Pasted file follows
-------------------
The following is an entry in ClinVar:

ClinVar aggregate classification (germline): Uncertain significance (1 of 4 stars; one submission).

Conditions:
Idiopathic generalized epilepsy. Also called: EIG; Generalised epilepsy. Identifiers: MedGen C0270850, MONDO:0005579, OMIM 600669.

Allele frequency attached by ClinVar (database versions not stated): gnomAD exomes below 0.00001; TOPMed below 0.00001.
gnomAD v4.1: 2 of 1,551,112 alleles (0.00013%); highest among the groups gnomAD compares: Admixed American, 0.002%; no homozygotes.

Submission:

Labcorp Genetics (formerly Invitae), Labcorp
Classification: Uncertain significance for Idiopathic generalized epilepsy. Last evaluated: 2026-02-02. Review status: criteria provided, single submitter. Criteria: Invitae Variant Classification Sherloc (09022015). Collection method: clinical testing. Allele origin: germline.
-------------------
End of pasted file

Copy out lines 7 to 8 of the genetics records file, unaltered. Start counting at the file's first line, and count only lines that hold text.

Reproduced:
Submission:

Labcorp Genetics (formerly Invitae), Labcorp